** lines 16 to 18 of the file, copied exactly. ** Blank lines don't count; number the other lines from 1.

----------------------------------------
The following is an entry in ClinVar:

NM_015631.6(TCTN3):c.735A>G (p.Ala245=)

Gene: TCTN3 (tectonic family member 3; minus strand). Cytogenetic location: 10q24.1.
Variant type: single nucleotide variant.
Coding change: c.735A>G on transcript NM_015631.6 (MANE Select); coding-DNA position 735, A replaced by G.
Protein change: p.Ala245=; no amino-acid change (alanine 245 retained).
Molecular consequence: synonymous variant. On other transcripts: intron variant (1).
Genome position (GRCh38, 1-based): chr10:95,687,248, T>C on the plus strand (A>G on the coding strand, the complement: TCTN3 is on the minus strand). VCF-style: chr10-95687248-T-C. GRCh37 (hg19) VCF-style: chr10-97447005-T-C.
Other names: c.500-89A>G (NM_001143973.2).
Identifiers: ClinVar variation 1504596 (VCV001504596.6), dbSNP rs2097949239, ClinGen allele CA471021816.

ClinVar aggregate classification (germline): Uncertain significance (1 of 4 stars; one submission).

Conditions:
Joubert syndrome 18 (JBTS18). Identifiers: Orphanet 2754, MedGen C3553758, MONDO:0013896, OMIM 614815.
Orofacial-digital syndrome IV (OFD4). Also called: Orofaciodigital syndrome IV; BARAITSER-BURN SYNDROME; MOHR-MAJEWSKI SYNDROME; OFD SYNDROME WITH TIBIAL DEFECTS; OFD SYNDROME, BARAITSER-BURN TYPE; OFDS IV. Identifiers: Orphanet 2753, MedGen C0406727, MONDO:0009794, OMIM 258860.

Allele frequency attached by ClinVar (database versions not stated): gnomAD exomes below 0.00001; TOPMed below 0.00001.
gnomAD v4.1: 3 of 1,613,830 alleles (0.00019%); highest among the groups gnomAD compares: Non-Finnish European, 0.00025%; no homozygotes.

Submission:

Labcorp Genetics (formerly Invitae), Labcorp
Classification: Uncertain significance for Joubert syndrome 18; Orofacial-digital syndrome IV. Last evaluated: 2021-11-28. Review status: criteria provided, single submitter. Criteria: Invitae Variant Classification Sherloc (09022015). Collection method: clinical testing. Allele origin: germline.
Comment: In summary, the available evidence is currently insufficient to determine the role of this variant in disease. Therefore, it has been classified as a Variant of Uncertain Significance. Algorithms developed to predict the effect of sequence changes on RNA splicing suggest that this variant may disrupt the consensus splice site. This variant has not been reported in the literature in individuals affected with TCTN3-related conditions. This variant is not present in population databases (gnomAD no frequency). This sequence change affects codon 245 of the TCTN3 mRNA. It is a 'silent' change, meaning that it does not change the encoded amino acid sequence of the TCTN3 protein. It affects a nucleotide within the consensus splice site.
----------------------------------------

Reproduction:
gnomAD v4.1: 3 of 1,613,830 alleles (0.00019%); highest among the groups gnomAD compares: Non-Finnish European, 0.00025%; no homozygotes.

Submission:

Labcorp Genetics (formerly Invitae), Labcorp